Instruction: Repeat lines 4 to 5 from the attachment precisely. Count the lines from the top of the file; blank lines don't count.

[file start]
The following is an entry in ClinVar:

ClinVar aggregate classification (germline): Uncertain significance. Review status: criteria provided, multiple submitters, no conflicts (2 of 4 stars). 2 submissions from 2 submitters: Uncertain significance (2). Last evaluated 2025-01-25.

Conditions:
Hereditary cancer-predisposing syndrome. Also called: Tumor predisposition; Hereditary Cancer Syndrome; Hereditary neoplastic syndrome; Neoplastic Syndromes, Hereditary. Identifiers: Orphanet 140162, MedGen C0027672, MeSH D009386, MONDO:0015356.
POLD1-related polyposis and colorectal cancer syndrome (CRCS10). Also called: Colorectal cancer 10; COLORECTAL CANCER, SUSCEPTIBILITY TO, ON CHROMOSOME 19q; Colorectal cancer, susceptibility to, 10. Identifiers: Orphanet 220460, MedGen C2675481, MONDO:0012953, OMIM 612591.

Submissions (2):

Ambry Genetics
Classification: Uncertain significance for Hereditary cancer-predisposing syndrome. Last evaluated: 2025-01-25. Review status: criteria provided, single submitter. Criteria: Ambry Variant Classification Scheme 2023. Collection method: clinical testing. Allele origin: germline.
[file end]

Hereditary cancer-predisposing syndrome. Also called: Tumor predisposition; Hereditary Cancer Syndrome; Hereditary neoplastic syndrome; Neoplastic Syndromes, Hereditary. Identifiers: Orphanet 140162, MedGen C0027672, MeSH D009386, MONDO:0015356.
POLD1-related polyposis and colorectal cancer syndrome (CRCS10). Also called: Colorectal cancer 10; COLORECTAL CANCER, SUSCEPTIBILITY TO, ON CHROMOSOME 19q; Colorectal cancer, susceptibility to, 10. Identifiers: Orphanet 220460, MedGen C2675481, MONDO:0012953, OMIM 612591.